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Development aid falls in 2012 amid euro crisis - OECD

Source: Thomson Reuters Foundation - Wed, 3 Apr 2013 14:15 GMT
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(Changes $125.7 billion in second para to $125.6 billion after official correction from OECD)

By Megan Rowling

LONDON (AlertNet) - Development aid from the world's rich donor nations fell for the second straight year in 2012, as the euro zone debt crisis squeezed contributions by the worst-hit European countries, the Organisation for Economic Cooperation and Development (OECD) said on Wednesday.

The 24 member states of the OECD's Development Assistance Committee (DAC) provided $125.6 billion in net aid in 2012, a drop of 4 percent in real terms, following a 2 percent fall in 2011. The countries that cut their aid by the largest proportion were Spain, Italy, Greece and Portugal - all euro zone states where cash-strapped governments have implemented major austerity measures.

Development aid from DAC donors peaked in 2010, and the falls in 2011 and 2012 mark the first time since 1996-97 that aid has dropped for two years in a row, the OECD said.

"It is worrying that budgetary duress in our member countries has led to a second successive fall in total aid, but I take heart from the fact that, in spite of the crisis, nine countries still managed to increase their aid," OECD Secretary-General Angel Gurría said in a statement.

The largest increases were recorded in Australia, Austria, Iceland, South Korea and Luxembourg, the organisation said.

It singled out "a noticeable shift" in aid away from the poorest countries and towards middle-income nations, a trend expected to favour the Far East and South and Central Asia in the coming few years.

Bilateral aid to sub-Saharan Africa was $26.2 billion in 2012, a fall of 7.9 percent in real terms from 2011, and for the group of 49 least developed countries, such aid fell by 12.8 percent to around $26 billion.

"As we approach the 2015 deadline for achieving the Millennium Development Goals, I hope that the trend in aid away from the poorest countries will be reversed," Gurría said. "This is essential if aid is to play its part in helping achieve the goals."

Erik Solheim, the new DAC chairman, urged countries that have slashed their aid to increase it "as soon as their budget circumstances allow".  “Maintaining aid is not impossible even in today’s fiscal climate," he said. "The UK's 2013-14 budget increases its aid to 0.7 percent of national income, which gives hope that we can reverse the falling trend.”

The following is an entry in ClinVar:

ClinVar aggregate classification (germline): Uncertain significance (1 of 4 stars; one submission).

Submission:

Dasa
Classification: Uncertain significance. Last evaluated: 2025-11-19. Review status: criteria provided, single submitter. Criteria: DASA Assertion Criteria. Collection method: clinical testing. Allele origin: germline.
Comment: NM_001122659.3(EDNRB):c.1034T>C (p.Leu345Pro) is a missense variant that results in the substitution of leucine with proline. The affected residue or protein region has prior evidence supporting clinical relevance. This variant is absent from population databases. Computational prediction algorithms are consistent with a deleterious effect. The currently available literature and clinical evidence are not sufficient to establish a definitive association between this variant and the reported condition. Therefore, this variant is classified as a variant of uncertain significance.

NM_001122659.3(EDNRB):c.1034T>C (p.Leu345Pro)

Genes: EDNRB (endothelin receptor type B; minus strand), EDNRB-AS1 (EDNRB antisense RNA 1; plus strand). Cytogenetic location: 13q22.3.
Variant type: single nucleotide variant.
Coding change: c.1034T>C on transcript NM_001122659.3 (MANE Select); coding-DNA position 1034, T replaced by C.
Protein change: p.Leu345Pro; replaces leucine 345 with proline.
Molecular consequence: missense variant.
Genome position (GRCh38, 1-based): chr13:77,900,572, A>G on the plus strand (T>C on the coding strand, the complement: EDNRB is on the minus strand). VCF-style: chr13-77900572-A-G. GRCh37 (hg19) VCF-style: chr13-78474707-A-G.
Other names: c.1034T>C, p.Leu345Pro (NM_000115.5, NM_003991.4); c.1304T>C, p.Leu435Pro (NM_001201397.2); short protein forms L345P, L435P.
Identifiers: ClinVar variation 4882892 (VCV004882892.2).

Despite difficult economic conditions, the British government recently confirmed a commitment to meet the longstanding U.N. target of spending 0.7 percent of gross national income (GNI) on aid, making it the first G8 country do so.

The OECD said Denmark, Luxembourg, the Netherlands, Norway and Sweden continued to exceed that target in 2012. But as a whole, the DAC donors gave only 0.29 percent of their combined GNI in development aid.


The OECD predicted "a moderate recovery" in aid levels in 2013. The latest survey of forward spending plans - which includes all major donors, not just those in the DAC - suggested aid will rise by 9 percent in real terms in 2013, mainly due to planned increases by Australia, Germany, Italy, Switzerland and the UK, and in soft loans from multilateral agencies.

On this measure, aid received by developing countries actually rose 1 percent in real terms in 2012, with falls from DAC countries outweighed by increases from other donors, the OECD said.

The United States continued to be the largest donor by volume in 2012, with net aid flows amounting to $30.5 billion in 2012, a fall of 2.8 percent in real terms from 2011. Aid from the 15 EU countries that are DAC members was $63.8 billion in 2012, down 7.3 percent from 2011.

"European leaders are in a scramble to cut what they can, despite the very real damage this could do to the lives and livelihoods of the world’s poorest people," said Zuzana Sladkova of Concord, a European confederation of relief and development groups.

Mercedes Ruiz-Jimenez, president of Spanish NGO platform Coordinadora, noted that Spain's aid had sunk to its lowest level in 22 years, following a 2012 cut of nearly 50 percent.

"This has resulted in Spanish NGOs pulling out of developing countries," she said in a statement, noting that 68 percent of aid groups had had to close some of their projects on the ground.

Oxfam said the 2012 data showed that aid spending was, for some countries, a question of political choice rather than fiscal necessity.

"The UK government has shown it is possible to keep aid promises even in the toughest economic times," said Emma Seery, Oxfam's head of development finance. "Political will is crucial, especially as it is now clear that the euro zone crisis is having a devastating knock-on effect on some of the world’s poorest people."

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